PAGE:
It was to be situated on the narrowest point of the Bosphorus strait, facing another smaller fortress already erected on the Asian side. The construction work finished after 4 months and 19 days. Now it serves as a museum, displaying the canons that were used during the conquest. There is also an outdoor mini-amphitheater used during the various music festivals in Istanbul.
The Rumelihisarı fortification has one small tower, three main towers, and thirteen small watchtowers placed on the walls connecting the main towers. One watchtower is in the form of a quadrangular prism, six watchtowers are shaped as prisms with multiple corners and six others are cylindrical. Today, this tower is called the Fatih (Conqueror) Tower after Sultan Mehmed II.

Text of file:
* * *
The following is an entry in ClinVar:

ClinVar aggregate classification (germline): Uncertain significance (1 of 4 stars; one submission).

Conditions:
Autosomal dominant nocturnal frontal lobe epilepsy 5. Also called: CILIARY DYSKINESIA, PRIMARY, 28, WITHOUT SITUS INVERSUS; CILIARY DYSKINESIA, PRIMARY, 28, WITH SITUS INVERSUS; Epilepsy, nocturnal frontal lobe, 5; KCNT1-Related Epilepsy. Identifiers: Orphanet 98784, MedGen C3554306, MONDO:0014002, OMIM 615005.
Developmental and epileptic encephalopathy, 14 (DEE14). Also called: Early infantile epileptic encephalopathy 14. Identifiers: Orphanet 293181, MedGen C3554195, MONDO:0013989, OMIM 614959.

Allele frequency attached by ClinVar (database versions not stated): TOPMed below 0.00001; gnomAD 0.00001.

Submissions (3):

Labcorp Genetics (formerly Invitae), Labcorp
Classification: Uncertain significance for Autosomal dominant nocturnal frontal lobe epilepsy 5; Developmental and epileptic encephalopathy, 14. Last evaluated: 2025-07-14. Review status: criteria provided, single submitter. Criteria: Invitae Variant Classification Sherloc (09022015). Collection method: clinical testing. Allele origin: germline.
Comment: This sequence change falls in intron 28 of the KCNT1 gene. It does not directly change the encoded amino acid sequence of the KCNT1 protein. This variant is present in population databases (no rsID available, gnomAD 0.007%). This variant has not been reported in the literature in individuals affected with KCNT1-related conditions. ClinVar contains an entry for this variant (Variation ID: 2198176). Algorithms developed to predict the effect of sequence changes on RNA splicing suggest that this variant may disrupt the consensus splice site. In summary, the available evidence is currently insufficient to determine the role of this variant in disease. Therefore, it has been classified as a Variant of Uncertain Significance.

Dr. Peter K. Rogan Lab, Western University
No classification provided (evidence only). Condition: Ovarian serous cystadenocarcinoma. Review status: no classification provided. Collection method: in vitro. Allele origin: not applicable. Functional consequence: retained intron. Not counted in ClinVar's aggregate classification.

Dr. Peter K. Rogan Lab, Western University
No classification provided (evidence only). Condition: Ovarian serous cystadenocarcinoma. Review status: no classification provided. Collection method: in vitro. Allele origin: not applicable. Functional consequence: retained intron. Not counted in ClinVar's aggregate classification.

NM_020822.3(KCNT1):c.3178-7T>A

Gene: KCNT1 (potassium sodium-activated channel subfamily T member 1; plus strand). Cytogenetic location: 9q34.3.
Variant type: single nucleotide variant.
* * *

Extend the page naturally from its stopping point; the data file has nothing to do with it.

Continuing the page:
Halil Pasha Tower, a dodecagon prism, which stands at the waterfront in the middle of the fortress. The space within each tower was divided up with wooden floors, each equipped with a furnace. Conical wooden roofs covered with lead crowned the towers.
The fortress had three main gates next to the main towers, one side gate and two secret gates for the arsenal and food cellars next to the southern tower. There were wooden houses for the soldiers and a small mosque, endowed by the Sultan at the time of construction.
The fortress was used as a rather large and impressive Bosphorus toll booth for awhile, then as a barracks, later as a prison, and finally as an open-air theater, but never again as a fortress. Today, the fortress is open to the public as an open-air museum and hosts many concerts and dramatic performances in its amphitheater usually during the summer months.